New Year, New Schools: Survey Shows Half of U.S. Parents Plan to Find Different K-12 Schools for their Children in 2024

A surge in demand for school choice follows expansions to school choice in 20 states last year.

MIAMI, FL ––  More than half of U.S. parents (64%) say they wish they had more information about education options for their children, according to a parent opinion survey released today by the nonprofit National School Choice Awareness Foundation (NSCAF) in advance of National School Choice Week (January 21-27, 2024).

Overwhelming parent demand for school choice follows three consecutive years of state-level expansions to public, charter, magnet, private, online, home, and nontraditional education options –– including new or enhanced school choice programs in 20 states in 2023 alone. 

According to NSCAF’s census-balanced survey of 2,595 U.S. parents of school-aged children, conducted January 2-4, 2024, 72% of parents said they considered sending at least one of their children to a different school last year –– a 35% increase over 2022. 

According to the survey, 43% of parents who have more than one child in their household said that they have chosen different types of schools –– such as public, charter, magnet, private, online, home, or microschooling options –– for the children in their household. More than half of parents (59%) said they’d chosen a school for their children that was different than the type of school they themselves attended as children. 

“Every parent wants their children to succeed and be happy, and they know that every child has unique needs and interests,” said Andrew Campanella, NSCAF’s President and CEO. “Since the pandemic, parents have shifted their preference away from finding specific types of schools, and instead focused on selecting schools that –– regardless of their structure or how they are funded –– best fit their children’s needs.” 

NSCAF’s survey indicated that strong demand for school choice is matched by strong parent interest in learning more about the education options available for their children, with 64% of parents saying they wish they had more information about available learning options and half saying they discussed schooling options with friends and family in the last week or month.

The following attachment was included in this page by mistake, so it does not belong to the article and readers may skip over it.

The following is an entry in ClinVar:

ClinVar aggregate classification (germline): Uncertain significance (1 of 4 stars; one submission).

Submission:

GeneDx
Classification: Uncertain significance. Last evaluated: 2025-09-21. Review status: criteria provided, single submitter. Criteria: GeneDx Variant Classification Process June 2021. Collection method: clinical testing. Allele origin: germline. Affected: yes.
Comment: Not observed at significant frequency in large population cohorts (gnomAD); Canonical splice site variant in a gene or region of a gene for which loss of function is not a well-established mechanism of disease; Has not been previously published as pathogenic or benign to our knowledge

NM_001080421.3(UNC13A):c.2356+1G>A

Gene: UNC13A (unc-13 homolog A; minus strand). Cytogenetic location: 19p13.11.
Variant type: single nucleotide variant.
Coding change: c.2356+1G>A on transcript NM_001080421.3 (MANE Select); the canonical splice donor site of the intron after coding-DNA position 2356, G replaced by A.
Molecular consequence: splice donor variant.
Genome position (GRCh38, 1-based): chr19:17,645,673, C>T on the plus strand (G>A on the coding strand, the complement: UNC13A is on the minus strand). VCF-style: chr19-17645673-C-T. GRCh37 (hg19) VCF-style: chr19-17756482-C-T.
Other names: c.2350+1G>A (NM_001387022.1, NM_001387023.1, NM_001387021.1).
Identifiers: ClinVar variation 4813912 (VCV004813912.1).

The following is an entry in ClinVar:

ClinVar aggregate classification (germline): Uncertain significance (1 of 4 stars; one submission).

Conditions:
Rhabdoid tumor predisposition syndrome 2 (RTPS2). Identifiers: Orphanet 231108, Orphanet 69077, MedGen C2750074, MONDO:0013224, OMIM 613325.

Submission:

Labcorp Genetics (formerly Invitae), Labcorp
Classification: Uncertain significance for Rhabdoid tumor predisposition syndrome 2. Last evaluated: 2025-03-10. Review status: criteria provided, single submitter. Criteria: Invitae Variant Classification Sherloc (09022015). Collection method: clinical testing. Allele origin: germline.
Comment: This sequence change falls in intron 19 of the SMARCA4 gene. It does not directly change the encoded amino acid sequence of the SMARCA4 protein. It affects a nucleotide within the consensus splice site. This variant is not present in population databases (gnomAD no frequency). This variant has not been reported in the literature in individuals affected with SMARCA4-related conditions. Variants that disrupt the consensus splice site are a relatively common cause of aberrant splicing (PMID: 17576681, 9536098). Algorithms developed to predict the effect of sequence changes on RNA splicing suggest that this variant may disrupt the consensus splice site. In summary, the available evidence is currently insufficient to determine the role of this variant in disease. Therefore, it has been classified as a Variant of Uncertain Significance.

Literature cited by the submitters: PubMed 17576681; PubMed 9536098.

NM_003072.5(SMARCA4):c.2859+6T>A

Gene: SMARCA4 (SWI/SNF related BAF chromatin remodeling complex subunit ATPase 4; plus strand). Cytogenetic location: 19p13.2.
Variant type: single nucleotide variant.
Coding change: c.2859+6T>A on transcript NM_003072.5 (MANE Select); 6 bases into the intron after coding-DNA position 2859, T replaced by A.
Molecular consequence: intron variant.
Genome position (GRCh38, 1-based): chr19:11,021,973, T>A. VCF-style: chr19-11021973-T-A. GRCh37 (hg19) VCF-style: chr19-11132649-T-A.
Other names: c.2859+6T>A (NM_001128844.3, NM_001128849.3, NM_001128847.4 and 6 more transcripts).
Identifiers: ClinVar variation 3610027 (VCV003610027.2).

“Parents today have more choices for their children’s education today than at any other time in history,” Campanella said. “But if parents want to exercise their choices, they need to start the school process this winter, well before the 2024-2025 school year. The best place to start is to identify the goals you have for your child’s learning, and then start making a list of the schools in your area.”

NSCAF provides the nation’s largest, cost-free, comprehensive portfolio of school navigation resources for parents, including state-specific school choice roadmaps and ultimate guides to topics like special education and microschooling, at and in English at

Information and resources for journalists can be found at

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The National School Choice Awareness Foundation is a 501(c)(3) nonprofit organization that informs, inspires, and empowers parents to discover and navigate K–12 education options for their children. NSCAF organizes high-impact charitable programs, including National School Choice Week and Conoce tus Opciones Escolares, in collaboration with Navigate­–the National School Choice Resource Center, which is also a 501(c)(3) nonprofit.

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Alissa Jacques

Manager, Digital Communications

Alissa Jacques serves as manager of digital communications at the National School Choice Awareness Foundation (NSCAF). In this role, Alissa oversees the organization’s English-language social media presence and develops high-impact advertising campaigns to inform, inspire, and empower parents about their K–12 education options.

Previously, Alissa owned her own digital marketing agency, served as an adjunct writing professor at Bloomfield College, and spent two years as an elementary school teacher at Democracy Preparatory Charter School in New York.

Alissa attended both public and private schools as a child, where she developed a love for creative writing. She holds a bachelor of arts in education policy and entrepreneurship from New York University, and a master of arts in sociology of education from Teachers College at Columbia University. In her spare time, she enjoys reading, scrolling through TikTok, and exploring NYC with her husband and cavapoo, Russ.